Photo: Oslo Myelomatosesenter
Bone marrow cancer is a rare form of cancer that is also known as myeloma. It is characteristic of this form of cancer that it usually becomes resistant to treatment after a certain time, so the patients are dependent on continuous access to new forms of treatment. Thanks to Oslo Myeloma Center, Norwegian patients are able to take part in clinical trials with treatments that will not be generally available until eight or ten years from now.
“In the course of 2018, we have started up a number of clinical trials with revolutionary new treatments for this group of patients, including a CAR-T trial,” says cancer researcher and doctor Fredrik Schjesvold. He is also head of Oslo Myeloma Center.
The centre’s vision is for each individual patient diagnosed with bone marrow cancer to be a trial patient, i.e. that he or she will be able to receive the newest treatments under development.
Biggest in the Nordic countries in just a few years
Siri Kolle, who is responsible for clinical trials in Inven2, has been in close dialogue with Schjesvold for the past few years. She is impressed with what he and his colleagues have achieved in a short space of time.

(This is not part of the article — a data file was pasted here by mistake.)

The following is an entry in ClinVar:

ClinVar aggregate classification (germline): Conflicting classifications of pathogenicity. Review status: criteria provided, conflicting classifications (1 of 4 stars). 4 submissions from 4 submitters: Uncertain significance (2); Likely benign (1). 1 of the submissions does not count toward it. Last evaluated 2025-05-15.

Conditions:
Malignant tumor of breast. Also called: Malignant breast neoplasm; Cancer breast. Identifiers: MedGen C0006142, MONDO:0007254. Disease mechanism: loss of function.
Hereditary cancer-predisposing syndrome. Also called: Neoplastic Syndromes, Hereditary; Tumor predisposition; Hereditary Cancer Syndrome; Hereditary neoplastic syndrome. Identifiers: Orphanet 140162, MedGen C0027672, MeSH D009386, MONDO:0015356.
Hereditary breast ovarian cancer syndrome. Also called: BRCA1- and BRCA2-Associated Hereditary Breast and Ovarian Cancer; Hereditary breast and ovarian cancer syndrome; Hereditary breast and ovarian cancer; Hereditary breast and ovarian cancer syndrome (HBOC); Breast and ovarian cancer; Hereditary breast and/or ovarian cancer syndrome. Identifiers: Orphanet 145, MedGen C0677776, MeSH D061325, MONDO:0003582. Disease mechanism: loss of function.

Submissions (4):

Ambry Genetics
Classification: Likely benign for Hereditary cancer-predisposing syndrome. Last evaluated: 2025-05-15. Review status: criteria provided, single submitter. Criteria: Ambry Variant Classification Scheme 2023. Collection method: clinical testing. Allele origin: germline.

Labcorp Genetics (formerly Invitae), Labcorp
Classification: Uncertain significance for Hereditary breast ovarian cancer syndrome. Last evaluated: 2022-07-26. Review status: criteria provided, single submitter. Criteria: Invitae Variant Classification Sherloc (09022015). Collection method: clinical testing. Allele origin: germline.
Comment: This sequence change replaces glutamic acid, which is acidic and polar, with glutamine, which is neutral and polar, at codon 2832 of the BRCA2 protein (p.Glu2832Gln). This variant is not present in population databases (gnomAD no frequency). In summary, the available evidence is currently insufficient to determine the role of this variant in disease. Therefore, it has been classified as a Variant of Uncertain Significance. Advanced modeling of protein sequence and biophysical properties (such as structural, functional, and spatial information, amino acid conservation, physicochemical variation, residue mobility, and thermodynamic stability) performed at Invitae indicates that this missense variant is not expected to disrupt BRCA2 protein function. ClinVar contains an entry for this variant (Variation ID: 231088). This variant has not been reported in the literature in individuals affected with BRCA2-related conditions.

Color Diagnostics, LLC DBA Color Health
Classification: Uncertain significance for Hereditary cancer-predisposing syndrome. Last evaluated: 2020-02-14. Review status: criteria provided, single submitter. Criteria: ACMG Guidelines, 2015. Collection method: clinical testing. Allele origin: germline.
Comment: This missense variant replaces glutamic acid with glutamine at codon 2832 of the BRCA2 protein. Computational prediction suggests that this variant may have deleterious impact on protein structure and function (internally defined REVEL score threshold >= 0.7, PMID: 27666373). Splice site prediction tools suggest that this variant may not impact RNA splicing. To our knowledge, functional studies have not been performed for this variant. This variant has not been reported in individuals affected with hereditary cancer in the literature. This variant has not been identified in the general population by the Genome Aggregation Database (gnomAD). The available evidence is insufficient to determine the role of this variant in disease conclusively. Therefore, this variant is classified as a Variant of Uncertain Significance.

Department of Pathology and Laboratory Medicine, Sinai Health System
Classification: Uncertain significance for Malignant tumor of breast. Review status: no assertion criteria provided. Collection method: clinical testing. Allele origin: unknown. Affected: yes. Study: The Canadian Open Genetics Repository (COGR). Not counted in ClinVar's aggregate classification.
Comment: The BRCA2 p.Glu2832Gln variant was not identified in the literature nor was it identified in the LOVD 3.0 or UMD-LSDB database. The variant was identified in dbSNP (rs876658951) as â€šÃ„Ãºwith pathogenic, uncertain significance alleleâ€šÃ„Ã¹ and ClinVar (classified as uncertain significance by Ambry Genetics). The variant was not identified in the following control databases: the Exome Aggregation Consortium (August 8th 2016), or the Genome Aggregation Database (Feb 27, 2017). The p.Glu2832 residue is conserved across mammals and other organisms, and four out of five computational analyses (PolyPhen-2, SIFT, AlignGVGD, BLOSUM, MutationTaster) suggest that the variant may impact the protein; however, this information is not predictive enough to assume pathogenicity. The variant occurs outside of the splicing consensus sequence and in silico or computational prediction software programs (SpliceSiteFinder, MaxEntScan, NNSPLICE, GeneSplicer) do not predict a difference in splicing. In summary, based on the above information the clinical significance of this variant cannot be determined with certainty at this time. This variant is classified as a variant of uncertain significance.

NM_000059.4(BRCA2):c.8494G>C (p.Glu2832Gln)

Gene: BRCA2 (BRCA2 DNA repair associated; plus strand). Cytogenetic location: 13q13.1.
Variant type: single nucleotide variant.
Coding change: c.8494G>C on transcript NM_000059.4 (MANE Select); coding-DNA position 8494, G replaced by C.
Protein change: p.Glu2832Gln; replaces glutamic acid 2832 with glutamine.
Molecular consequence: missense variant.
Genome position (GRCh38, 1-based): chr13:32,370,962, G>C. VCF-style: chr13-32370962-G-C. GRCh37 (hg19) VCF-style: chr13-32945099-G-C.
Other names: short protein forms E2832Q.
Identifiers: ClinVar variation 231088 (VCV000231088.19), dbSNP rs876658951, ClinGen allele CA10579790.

“In just four years, Schjesvold has built up Oslo Myeloma Center into the Nordic countries’ biggest clinical trial centre for this rare form of cancer, which shows that it is possible to get prestigious and important clinical trials to Norway,” says Siri.
She believes there are many good reasons why the centre stands out among the global competition to conduct trials for the most advanced new treatments.
“The most important factors are that the centre provides good data on patients taking part in the trials, they get the trials promptly under way, and they also include many patients in the trials quickly. These are decisive factors to international pharmaceutical companies choosing an institution for their trials,” says Kolle.